Annuzzi is an independent artist whose music has been played all across California on local radio stations and television. He has performed 500 shows in the past three years, including one at Cal Poly.
However, it’s not always the glamorous life one might expect. Organization is the key to success, he said.
“I start my days working with to-do lists,” Annuzzi said. “I have a lot of phone calls and emails that come through, so I have to complete everything with priority. I plan several months ahead; currently, I am working on projects happening in February, so it is important that I am very detailed with all of my work, and I know what is coming up and what I need to get done to make sure that I am on the right track.”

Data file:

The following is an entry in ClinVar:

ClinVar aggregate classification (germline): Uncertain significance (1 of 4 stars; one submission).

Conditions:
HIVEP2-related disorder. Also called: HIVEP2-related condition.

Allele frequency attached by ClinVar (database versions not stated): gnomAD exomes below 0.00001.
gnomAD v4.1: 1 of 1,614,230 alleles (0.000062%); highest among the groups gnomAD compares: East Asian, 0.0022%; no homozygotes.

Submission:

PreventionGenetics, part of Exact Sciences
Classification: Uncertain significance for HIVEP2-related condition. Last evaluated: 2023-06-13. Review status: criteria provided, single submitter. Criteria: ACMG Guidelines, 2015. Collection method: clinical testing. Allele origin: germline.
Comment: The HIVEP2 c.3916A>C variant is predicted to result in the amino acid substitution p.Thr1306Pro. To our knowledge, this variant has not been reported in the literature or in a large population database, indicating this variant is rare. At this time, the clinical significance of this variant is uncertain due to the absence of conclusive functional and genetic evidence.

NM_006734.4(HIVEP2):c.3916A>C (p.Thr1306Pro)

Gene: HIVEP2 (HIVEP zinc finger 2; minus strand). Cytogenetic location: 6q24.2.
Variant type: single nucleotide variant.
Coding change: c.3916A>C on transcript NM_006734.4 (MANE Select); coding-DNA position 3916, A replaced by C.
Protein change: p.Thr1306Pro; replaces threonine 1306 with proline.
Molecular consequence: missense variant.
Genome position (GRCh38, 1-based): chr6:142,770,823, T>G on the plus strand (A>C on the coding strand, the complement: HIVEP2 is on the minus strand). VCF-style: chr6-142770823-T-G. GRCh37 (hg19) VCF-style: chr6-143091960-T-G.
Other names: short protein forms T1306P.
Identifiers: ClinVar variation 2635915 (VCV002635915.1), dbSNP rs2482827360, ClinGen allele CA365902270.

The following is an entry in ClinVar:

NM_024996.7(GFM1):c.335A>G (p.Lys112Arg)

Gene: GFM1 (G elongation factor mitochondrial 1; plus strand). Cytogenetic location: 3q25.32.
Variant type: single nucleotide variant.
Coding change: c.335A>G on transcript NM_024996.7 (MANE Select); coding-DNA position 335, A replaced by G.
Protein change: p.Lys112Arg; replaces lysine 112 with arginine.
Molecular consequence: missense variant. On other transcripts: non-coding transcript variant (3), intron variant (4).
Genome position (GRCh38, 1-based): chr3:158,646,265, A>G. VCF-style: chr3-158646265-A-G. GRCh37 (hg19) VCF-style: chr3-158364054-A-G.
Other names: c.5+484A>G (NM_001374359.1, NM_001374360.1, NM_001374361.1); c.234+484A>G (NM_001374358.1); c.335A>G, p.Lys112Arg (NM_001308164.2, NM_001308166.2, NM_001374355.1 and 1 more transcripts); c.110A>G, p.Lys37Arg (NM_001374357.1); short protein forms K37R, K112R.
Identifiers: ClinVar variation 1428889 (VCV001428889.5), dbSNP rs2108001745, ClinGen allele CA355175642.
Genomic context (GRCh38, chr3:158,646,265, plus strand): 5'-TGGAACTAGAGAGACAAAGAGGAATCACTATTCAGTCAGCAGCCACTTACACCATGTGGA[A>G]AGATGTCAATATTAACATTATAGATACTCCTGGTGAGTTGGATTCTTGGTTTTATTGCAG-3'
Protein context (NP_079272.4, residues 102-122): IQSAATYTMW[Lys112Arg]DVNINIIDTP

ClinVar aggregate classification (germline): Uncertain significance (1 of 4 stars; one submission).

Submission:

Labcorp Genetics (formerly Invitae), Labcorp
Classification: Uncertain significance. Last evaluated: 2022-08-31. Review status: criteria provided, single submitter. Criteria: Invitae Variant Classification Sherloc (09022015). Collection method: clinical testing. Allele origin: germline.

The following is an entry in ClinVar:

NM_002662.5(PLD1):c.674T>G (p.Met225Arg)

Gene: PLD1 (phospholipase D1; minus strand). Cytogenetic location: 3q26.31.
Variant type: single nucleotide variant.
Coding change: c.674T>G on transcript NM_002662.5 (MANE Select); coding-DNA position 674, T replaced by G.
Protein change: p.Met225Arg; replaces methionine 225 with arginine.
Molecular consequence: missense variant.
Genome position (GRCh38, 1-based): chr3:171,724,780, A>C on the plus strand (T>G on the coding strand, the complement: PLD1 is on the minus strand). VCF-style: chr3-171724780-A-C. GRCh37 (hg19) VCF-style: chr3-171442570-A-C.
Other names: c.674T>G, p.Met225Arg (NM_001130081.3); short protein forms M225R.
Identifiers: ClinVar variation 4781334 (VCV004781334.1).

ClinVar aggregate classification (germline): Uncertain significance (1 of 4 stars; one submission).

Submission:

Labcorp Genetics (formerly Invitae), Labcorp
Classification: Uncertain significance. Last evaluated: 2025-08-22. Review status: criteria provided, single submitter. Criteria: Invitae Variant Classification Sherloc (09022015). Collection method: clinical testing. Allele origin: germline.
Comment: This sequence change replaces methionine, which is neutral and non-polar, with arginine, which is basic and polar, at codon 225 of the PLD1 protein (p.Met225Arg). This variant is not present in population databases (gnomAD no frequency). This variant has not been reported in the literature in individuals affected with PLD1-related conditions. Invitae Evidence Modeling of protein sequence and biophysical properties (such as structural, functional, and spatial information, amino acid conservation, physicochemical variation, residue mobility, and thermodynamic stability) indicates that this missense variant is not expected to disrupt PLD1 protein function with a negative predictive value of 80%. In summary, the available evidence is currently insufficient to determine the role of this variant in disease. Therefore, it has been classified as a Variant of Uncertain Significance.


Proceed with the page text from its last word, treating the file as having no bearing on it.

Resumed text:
Annuzzi realized that it’s not enough to only be a talented musician; behind-the-scenes work is often what makes or breaks an artist. It is important to have a good understanding of all the aspects that go into a project, he said.
“You don’t just graduate with a music degree and apply for a job to become a rock star,” Annuzzi said. “I have experienced failure, but learned from those faults, approached things with a new outlook and learned from my experiences.”
He said those interested in a music career should know it takes hard work, but it is possible.
“Don’t give up before you try,” Annuzzi said. “There is no one path in life. What works for someone else might not work for you, but as long as you have a goal in mind and continue progressing towards it, you will continue to be successful.”